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Old 02-04-2015, 10:22 AM   #13
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Name: Kathy
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I was thinking along the same lines as Bob Miller. If the OP will be staying in campgrounds/RV parks with full hook-ups it should be a very doable proposition. We've camped in freezing or near-freezing weather in our 1987 17' Bigfoot and been comfortable. We use a small electric heater to keep the trailer warm. If the campground has weatherized, frost proof water hook-ups water should not be a problem. We usually disconnect our water hose at night if we think it's gong to be cold enough to freeze the hose or one could use a heat tape on it. As long as there is a source of heat at all times, I don't think the black tank would freeze unless it got very, very cold. I suppose you could add some RV antifreeze to your black tank if you were worried about it. Many folks who live in trailer parks over the winter add some type of skirting around the outside of their rig too.
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Old 02-04-2015, 12:42 PM   #14
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Name: Aaron
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Thanks for all the thoughts on this.
I'm hoping to find places with hookups, but won't have any guarantees they'll be somewhere available.
If it looks like low temps will be a problem for one or two rotations mid-winter, I might end up looking for a short-term room.
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Old 02-04-2015, 01:07 PM   #15
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Name: Steve
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Some of the campgrounds in our area (very few ) offer sites that are available year round. Those sights have metered electrical power and you pay for the power you use . Trying to heat a trailer with electric heat , even one that is insulated and has thermal pane windows would be cost prohibitive. We use the strip heater in our A/C and a 1500 watt portable heater to warm our trailer so we can load /ready our trailer before our trip South in February .The heaters run 24/7 . The cost is over $10 / day . Paying over $300 /month for electric plus site fees may be cost prohibitive , In cold climates propane is the only cost effective method of heating unless you can find a campgrounds that includes electric in their site fees
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Old 02-07-2015, 02:50 PM   #16
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Name: Rick
Trailer: TBA
Wisconsin
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While I don't own one I have been researching Bigfoots pretty extensively for the past couple of years. Here is what I have found. If anyone here sees an error in any of this please speak up.

Bigfoot came out of a bankruptcy in 2005 and all trailers since have been the 2500 series and come standard with the winter package of thermal windows, extra insulation and enclosed heated tanks. Prior to 2005 the winter package was an option and the trailers are designated as a 1500 series.

Also I want to mention that in my experience not all sellers are familiar with what was included with this package and there has been some confusion. I don't think anyone is deliberately misleading anyone. It's just that some owners are more informed than others and I think some folks assume they have a winter package because their trailer is insulated in some way. I have seen at least one post that stated that you can tell if the tanks are enclosed and heated as the underside of the trailer is all fiberglass. In contrast on the regularly equipped 1500 versions the tanks are exposed underneath. I'm not 100% sure on this point. Hopefully a Bigfoot owner here can help. It would be a pain to travel several hours just to find that the trailer your looking at is not what your looking for.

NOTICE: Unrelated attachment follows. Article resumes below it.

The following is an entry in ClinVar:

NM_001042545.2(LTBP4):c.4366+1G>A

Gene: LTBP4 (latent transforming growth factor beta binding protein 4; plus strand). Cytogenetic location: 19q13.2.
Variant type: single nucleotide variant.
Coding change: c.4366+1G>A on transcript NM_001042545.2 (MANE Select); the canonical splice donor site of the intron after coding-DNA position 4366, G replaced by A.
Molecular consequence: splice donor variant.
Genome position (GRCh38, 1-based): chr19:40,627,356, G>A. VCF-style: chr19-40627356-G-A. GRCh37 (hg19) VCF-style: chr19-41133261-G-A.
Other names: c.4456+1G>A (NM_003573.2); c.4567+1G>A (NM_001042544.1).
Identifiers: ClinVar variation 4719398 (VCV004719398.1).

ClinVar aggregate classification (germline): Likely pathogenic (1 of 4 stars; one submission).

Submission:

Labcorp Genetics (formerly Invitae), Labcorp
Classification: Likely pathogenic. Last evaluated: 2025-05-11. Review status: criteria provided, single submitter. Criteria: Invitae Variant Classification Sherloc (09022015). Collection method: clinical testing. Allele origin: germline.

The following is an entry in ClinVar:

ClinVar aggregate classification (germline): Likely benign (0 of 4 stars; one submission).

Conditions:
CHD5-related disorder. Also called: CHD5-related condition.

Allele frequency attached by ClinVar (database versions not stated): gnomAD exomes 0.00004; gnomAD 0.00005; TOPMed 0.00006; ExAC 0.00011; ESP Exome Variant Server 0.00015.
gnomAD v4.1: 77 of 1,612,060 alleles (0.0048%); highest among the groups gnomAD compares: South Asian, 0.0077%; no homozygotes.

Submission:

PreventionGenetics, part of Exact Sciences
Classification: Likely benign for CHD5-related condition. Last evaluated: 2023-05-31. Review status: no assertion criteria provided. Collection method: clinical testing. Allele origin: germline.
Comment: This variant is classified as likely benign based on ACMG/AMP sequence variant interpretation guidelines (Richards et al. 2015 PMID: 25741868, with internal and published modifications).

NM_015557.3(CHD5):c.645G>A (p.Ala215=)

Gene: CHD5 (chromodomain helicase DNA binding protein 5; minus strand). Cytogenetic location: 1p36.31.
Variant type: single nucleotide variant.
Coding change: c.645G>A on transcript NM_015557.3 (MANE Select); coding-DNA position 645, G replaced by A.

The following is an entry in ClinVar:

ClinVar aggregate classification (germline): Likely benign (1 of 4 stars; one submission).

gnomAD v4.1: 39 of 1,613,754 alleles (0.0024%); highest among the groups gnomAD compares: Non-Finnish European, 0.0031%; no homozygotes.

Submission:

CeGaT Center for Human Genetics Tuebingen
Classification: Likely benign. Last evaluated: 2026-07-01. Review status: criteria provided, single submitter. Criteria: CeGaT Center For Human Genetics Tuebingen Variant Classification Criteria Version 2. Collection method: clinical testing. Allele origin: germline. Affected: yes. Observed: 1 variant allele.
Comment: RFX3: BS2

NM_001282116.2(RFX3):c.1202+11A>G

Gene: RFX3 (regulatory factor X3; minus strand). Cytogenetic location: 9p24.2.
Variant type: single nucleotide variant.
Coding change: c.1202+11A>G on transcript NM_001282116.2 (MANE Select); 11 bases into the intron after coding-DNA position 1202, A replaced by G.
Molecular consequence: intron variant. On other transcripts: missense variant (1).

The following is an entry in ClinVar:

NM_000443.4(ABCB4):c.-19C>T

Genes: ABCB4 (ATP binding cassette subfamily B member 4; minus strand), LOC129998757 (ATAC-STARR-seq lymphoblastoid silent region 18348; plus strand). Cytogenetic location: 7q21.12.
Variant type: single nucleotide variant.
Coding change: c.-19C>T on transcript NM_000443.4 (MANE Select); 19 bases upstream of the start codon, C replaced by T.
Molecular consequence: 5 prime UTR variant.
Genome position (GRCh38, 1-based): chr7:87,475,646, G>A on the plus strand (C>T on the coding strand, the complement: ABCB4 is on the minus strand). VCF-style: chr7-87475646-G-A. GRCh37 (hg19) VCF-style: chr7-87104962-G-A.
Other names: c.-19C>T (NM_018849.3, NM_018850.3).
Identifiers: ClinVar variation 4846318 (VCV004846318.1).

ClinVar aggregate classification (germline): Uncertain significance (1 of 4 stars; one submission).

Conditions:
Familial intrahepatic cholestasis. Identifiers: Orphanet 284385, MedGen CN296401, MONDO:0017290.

Also I don't want to discourage your dream and I'm sure that there are deals out there that don't make the internet. But I have checked this site and fiberglass-rv-4sale.com every week for the past year and the lowest listed price for a 2500 series 17.5 foot I have found was $15,000. So if $12,000 is a firm ceiling I would concentrate my search on a late 90's 17ft 1500. At that price they are definitely available but you may have to travel to find one. The good news is that you are in Oregon which is the area of the country that most of them seem to be.

Good luck.
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Old 02-07-2015, 03:44 PM   #17
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The underside of our 1998, 17', Lil'Bigfoot was covered with a fiberglass pan and it didn't have any tanks underneath. Didn't have doube pane windows either.



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Old 02-08-2015, 01:32 PM   #18
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Name: Rick
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Thanks Bob, like I said I'm not sure where I read that. So can any Bigfoot owners clue me in as to the easiest way to check if it has the winter option?
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Old 02-08-2015, 04:09 PM   #19
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Name: Steve
Trailer: Bigfoot
Oregon
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2006 Bigfoot For Sale

Hello,

I have a 2006 Bigfoot Trailer currently for sale if you interested. PM me if you are interested. 503-507-7090.

Steve
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Old 02-10-2015, 09:25 PM   #20
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Name: Rick
Trailer: 1999 Bigfoot 21RB 2500
British Columbia
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Hi I own a 1999 21ft RB. It is a four season. The four season models started when the 21 ft was designed, so that would be around 93. I had a 1987 Goucho normal windows. If you have dual pain windows it is most likely a 4 season. But it only is a 4 season as long as you can run your furnace than all the tanks are heated. So if you are going to dry camp for the year or whenever would be great to have some solar panels as to charge those batteries as u never know when you will need that furnace. Good luck finding a trailer. Go to http://www.fiberglass-rv-4sale.com/ they have every fiberglass trailer for sale in North America
Rick